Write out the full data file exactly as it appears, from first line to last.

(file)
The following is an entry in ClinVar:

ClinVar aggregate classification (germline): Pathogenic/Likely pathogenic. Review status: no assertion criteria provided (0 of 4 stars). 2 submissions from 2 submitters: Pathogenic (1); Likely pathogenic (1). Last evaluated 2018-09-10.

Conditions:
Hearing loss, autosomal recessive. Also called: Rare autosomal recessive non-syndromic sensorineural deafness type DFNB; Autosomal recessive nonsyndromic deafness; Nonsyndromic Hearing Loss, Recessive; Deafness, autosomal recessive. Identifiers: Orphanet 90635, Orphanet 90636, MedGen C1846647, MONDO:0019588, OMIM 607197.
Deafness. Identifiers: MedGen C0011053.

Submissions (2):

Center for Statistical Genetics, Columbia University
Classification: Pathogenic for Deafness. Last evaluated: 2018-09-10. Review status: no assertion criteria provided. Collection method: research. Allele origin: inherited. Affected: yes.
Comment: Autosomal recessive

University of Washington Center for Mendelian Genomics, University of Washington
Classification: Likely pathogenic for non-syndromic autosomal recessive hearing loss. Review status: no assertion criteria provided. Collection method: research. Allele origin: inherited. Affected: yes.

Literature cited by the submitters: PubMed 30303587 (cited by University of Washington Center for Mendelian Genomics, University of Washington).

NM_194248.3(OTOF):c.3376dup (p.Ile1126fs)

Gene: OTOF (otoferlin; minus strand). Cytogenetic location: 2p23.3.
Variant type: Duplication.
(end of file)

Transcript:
The following is an entry in ClinVar:

ClinVar aggregate classification (germline): Pathogenic/Likely pathogenic. Review status: no assertion criteria provided (0 of 4 stars). 2 submissions from 2 submitters: Pathogenic (1); Likely pathogenic (1). Last evaluated 2018-09-10.

Conditions:
Hearing loss, autosomal recessive. Also called: Rare autosomal recessive non-syndromic sensorineural deafness type DFNB; Autosomal recessive nonsyndromic deafness; Nonsyndromic Hearing Loss, Recessive; Deafness, autosomal recessive. Identifiers: Orphanet 90635, Orphanet 90636, MedGen C1846647, MONDO:0019588, OMIM 607197.
Deafness. Identifiers: MedGen C0011053.

Submissions (2):

Center for Statistical Genetics, Columbia University
Classification: Pathogenic for Deafness. Last evaluated: 2018-09-10. Review status: no assertion criteria provided. Collection method: research. Allele origin: inherited. Affected: yes.
Comment: Autosomal recessive

University of Washington Center for Mendelian Genomics, University of Washington
Classification: Likely pathogenic for non-syndromic autosomal recessive hearing loss. Review status: no assertion criteria provided. Collection method: research. Allele origin: inherited. Affected: yes.

Literature cited by the submitters: PubMed 30303587 (cited by University of Washington Center for Mendelian Genomics, University of Washington).

NM_194248.3(OTOF):c.3376dup (p.Ile1126fs)

Gene: OTOF (otoferlin; minus strand). Cytogenetic location: 2p23.3.
Variant type: Duplication.